Dually Registered Advisors Pose New Risk to Investors, Say Regulators
The SEC published its examination priorities for 2013 late last month,
and dually registered advisors were at the top of the list.
Recently, more and more financial professionals have taken to wearing two
hats, acting as investment advisors to some clients and broker-dealers
to others. This arrangement results in a hybrid practice, which blurs
the line between the investment advisor and broker-dealer industries and
enables the professional to earn money through both fees and commissions.
This “continued convergence,” however, is also the reason
dually registered advisors are being called a new and potentially potent
threat to investor safety.
“[These days] it is not uncommon for a financial professional to
conduct brokerage business through a registered broker-dealer that she
does not own or control and to conduct investment advisory business through
a registered investment adviser that she owns and controls, but that is
not overseen by the broker-dealer,” stated regulators in a Feb.
21 announcement. “This business model presents multiple conflicts.”
Regulators said dually registered advisors and their firms should expect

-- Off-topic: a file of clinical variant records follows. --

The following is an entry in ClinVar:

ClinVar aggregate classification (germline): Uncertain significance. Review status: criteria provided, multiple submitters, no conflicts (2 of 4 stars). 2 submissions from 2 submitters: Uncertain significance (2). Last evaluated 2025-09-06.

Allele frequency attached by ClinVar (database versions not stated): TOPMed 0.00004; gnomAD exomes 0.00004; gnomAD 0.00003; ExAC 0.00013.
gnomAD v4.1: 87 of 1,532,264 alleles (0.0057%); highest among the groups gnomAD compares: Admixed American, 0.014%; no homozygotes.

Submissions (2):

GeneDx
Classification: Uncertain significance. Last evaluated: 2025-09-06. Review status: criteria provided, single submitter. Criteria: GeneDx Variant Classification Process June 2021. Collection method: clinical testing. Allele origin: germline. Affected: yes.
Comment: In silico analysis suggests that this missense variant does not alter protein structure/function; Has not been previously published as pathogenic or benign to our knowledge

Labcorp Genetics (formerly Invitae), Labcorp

an SEC examination at some point in the coming year. In particular, examiners
will be reviewing:
- How dually registered advisors and their firms sort clients into advisory
or brokerage accounts;
- How dually registered advisors and their firms satisfy their suitability
obligations when making recommendations to clients;
- The financial incentives dually registered advisors and their firms may
have for making specific recommendations to clients; and
conflicts of interest are fully and accurately disclosed.
To learn why the
difference between an investment advisor and broker-dealer matters, read this. For additional information about the
SEC’s examination priorities for 2013, click here.
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